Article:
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Eighteen liquor stores are for sale by state

Thu., May 17, 2012, midnight

ELLENSBURG – Washington state is giving people another opportunity to own a liquor store.

The Washington state Liquor Control Board will hold a live auction May 24 in Seattle for the rights to 18 state stores after the top bidders in an online auction failed to pay their posted bids.

Washington is in the process of privatizing its liquor sales after voters approved an initiative kicking the state out of the liquor business.

Bidders already have paid out $25.9 million for the rights to 149 state stores that were auctioned last month. A bid deposit of $10,000 will be required for the remaining 18 stores, the agency announced Wednesday. Those stores are located in Seattle, Tacoma, Marysville, Enumclaw, Spokane, Kent, Bellevue, Kenmore, Lakewood, Bellingham, Ocean Shores, Kennewick, Vancouver and North Bend.

More information about the auction is available at

Meanwhile, the Washington Supreme Court will hear arguments today over the constitutionality of the measure. At issue is whether the initiative violates state rules requiring measures to address only one subject, because it includes a provision to set aside $10 million for public safety.

Verizon will end unlimited data plans

LOS ANGELES – A Verizon official announced the company will begin forcing users with grandfathered-in unlimited data plans to choose data share plans when they migrate to the company’s 4G network.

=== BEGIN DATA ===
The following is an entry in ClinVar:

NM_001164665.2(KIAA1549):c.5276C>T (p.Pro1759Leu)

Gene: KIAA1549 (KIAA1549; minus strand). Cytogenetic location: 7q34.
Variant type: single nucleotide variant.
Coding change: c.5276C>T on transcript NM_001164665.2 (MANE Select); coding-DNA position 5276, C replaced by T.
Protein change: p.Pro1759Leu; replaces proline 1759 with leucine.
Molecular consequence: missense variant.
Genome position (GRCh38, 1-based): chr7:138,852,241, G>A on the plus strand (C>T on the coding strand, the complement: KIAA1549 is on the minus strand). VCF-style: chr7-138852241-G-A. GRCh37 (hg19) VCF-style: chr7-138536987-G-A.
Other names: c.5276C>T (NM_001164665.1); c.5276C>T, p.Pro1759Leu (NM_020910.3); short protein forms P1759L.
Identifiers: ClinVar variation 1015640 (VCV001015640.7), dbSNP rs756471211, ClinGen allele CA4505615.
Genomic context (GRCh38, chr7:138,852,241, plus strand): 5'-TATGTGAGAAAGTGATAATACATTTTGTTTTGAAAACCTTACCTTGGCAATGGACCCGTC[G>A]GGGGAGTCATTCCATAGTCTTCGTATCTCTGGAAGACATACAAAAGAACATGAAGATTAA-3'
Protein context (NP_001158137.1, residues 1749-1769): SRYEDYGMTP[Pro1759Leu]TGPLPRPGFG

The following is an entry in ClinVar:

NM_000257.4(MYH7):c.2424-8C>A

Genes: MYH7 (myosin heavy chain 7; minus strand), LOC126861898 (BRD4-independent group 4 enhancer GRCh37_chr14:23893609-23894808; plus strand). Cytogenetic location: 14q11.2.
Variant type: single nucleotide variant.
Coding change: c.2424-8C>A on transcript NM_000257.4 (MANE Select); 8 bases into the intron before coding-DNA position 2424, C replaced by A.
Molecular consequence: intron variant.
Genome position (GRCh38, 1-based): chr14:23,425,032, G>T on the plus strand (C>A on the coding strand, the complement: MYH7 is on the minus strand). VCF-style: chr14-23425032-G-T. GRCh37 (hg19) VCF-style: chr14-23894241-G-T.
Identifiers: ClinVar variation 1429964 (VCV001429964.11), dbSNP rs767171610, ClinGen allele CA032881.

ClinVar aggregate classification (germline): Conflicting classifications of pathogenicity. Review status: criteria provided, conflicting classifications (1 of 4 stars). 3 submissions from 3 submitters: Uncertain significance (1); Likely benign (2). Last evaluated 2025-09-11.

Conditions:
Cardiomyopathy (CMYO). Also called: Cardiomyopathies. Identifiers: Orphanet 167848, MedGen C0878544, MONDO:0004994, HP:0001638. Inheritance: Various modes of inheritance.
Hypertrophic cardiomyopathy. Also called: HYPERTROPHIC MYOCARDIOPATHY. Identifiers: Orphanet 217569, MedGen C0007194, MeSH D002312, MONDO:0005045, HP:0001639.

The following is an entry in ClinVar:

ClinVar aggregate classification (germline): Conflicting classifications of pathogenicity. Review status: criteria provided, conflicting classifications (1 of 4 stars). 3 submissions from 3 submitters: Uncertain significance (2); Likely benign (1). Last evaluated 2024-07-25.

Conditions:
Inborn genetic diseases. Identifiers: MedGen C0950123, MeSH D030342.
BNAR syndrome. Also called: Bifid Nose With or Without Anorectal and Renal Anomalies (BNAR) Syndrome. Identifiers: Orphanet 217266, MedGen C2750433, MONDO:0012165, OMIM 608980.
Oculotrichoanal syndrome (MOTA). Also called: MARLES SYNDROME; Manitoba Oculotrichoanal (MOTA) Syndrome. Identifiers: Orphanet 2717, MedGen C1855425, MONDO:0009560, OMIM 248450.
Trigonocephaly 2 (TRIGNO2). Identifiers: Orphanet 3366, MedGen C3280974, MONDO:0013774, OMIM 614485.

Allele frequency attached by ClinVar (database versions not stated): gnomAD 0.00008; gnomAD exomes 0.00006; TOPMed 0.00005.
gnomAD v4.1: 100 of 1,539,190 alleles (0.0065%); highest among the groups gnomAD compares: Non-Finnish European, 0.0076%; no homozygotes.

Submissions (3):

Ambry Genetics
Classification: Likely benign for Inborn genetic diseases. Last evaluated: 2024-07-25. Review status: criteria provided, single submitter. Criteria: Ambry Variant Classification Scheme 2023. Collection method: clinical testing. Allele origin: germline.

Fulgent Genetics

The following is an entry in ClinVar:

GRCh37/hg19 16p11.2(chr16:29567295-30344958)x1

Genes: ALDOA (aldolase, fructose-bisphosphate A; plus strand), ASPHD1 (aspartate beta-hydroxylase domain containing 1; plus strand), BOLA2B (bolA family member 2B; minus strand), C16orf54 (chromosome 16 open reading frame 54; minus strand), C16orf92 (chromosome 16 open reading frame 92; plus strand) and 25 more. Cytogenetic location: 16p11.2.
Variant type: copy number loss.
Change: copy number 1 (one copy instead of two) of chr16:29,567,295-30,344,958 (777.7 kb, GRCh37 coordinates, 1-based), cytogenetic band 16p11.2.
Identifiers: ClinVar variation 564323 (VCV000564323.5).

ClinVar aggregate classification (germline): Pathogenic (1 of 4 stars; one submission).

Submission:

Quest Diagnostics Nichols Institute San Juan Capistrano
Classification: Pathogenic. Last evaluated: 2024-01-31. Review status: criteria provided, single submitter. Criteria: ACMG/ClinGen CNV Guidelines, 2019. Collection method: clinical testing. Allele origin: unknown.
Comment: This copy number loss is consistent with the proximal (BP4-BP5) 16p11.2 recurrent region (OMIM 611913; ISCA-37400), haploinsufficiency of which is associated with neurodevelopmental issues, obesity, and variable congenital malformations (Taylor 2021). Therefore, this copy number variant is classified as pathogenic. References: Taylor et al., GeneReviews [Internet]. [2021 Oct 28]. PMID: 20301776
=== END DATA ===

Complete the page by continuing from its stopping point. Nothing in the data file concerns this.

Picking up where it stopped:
With 3G no longer the fastest option, users are expected to migrate to Verizon’s 4G LTE network, and as they do, they will be forced to give up their unlimited plans for Verizon’s tiered data plans, Fran Shammo, chief financial officer for Verizon Communications, said Wednesday at the JPMorgan Technology, Media and Telecom conference.

Deere quarterly profits soar by 17 percent

MOLINE, Ill. – Deere posted a 17 percent spike in second quarter profit Wednesday and boosted its outlook for the year, predicting record-high global demand for its signature tractors, harvesters and seeders.

Analysts had been anxiously awaiting Deere’s take on the year going forward, with the potential for unprecedented crop production lowering commodity prices.

But Deere said that it expects sales for the current quarter to rise 25 percent, easily outpacing Wall Street predictions.

The world’s largest producer of agricultural equipment topped expectations for the quarter that just ended as well. But its revenue for the second quarter fell slightly short of its own growth expectations and shares fell in midday trading.


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